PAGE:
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Consumers Ditch Their Breached Retailers, Banks and Doctors
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Marilyn Cohodas
Marilyn Cohodas,
User Rank: Strategist
5/2/2014 | 1:03:19 PM
Re: What are you gonna do?
I think it would be much more of a personal betrayal with a doctor, although based on what i've experienced with HIT systems, my expectations of healthcare's ability to protect data is pretty low...
LysaMyers
LysaMyers,
User Rank: Author
5/2/2014 | 12:53:14 PM
Re: What are you gonna do?
For most people, the relationship with a doctor is a much more personal one, so those results strike me as most interesting. Swapping retailers is almost a non-issue, but changing doctors means starting out a new trust relationship. Do people feel it to be a kind of betrayal when their doctor fails to protect their data?  
Kelly Jackson Higgins
Kelly Jackson Higgins,
User Rank: Strategist
5/2/2014 | 12:50:53 PM
Re: What are you gonna do?
True--I doubt Walmart's security is any better than Target's, and as we saw, it probably doesn't matter anyway if they don't properly respond to alerts. 
Marilyn Cohodas
Marilyn Cohodas,
User Rank: Strategist
5/2/2014 | 11:20:48 AM
Re: What are you gonna do?
And if shoppers go from Target to Walmart, it's not based on assurances that Walmart has better data security than Target, or any other retailer. Maybe PCI-DSS should include some better consumer disclosure requirements...
Kelly Jackson Higgins
Kelly Jackson Higgins,
User Rank: Strategist
4/30/2014 | 1:41:37 PM
Re: What are you gonna do?
I still wonder if the retail exodus is more short-term...some shoppers are ticked off with Target, so they go to Walmart. But when you start changing banks and docs, that's a longer-term impact. #foodforthought
Anthony Schimizzi
Anthony Schimizzi,
User Rank: Apprentice
4/30/2014 | 1:41:25 PM
Re: What are you gonna do?
Although I commend Target for regaining the consumer's confidence, I think it may be long gone.  Regarding chip-n-pin, I have to disagree this is the right approach, let alone, it wouldn't even have stopped the breach if it was implemented prior.  Michael Santarcangelo has some great facts and interesting reads about how chip-n-pin can solve these fraudulent activities at Point Of Sale systems but it isn't the right business move to reduce the risk of fraud due to cost of implementation and the fact the retailers have increased cost and liability.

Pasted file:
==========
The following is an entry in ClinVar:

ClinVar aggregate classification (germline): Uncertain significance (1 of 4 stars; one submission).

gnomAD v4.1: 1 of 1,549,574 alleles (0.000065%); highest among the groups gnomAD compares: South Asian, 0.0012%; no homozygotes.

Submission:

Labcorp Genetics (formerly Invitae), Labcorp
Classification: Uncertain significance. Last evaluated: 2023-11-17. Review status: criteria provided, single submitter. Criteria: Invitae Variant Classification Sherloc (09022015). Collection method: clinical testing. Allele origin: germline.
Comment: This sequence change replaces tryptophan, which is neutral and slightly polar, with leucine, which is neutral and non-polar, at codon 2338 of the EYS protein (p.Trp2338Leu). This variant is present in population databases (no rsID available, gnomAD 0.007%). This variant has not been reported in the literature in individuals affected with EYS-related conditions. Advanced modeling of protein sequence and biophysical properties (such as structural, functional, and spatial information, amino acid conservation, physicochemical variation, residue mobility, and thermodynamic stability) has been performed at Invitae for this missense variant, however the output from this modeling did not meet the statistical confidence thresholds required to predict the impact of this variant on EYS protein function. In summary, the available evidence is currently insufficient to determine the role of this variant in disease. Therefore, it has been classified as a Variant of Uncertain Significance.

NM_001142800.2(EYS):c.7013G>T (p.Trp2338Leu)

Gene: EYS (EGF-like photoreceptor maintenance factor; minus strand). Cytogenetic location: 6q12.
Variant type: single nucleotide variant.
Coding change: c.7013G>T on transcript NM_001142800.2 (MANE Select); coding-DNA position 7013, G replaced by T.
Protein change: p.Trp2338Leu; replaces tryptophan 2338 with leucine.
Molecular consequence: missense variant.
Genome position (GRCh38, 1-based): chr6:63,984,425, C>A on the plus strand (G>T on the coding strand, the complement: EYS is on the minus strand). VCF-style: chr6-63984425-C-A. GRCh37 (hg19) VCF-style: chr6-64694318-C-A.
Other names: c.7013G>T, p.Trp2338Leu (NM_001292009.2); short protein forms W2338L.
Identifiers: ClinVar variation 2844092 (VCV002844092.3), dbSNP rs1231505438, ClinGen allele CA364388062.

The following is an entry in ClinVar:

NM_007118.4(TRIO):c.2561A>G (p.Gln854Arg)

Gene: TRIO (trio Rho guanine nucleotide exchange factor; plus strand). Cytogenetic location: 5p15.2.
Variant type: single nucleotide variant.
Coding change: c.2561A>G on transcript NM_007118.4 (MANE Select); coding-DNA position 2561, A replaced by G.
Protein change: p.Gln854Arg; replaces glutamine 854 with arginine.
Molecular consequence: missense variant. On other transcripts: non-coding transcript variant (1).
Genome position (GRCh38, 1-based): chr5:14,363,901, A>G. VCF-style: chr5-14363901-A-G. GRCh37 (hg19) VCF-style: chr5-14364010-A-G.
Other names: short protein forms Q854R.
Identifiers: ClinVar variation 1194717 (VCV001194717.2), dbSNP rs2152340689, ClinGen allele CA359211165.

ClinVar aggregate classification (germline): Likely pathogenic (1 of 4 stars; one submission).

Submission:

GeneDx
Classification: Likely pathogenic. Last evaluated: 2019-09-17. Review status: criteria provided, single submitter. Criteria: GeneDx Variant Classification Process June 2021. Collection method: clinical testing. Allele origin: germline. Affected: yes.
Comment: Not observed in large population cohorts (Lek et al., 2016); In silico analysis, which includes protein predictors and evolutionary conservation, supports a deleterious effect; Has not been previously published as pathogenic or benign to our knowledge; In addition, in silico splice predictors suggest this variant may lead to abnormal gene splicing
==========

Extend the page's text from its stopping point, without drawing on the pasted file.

Here is his article on chip-n-pin: http://www.csoonline.com/article/2136747/security-leadership/does-chip-and-pin-actually-solve-the-problem--find-out-by-asking-these-questions.html
Marilyn Cohodas
Marilyn Cohodas,
User Rank: Strategist
4/30/2014 | 9:47:58 AM
Re: What are you gonna do?
It's encouraging that Target is taking some major (better-late-than-never) steps to regain consumer confidence, including an accelerated $100 million plan to move to chip-and-PIN-enabled technology, and to install supporting software and next-generation payment devices in stores. But can Target deliver and will the industry will follow? Those are questions TBD. The fact that consumers are talking with their feet should keep the pressure on, though. 
Jim Donahue
Jim Donahue,
User Rank: Apprentice
4/30/2014 | 9:15:35 AM
What are you gonna do?
It seems virtually every retailer is going to get hit sooner or later. Unless we transition to a barter economy, we have some hard decisions to make.

 

Meanwhile, anyone have anything to trade for this chicken I happen to have here?

 


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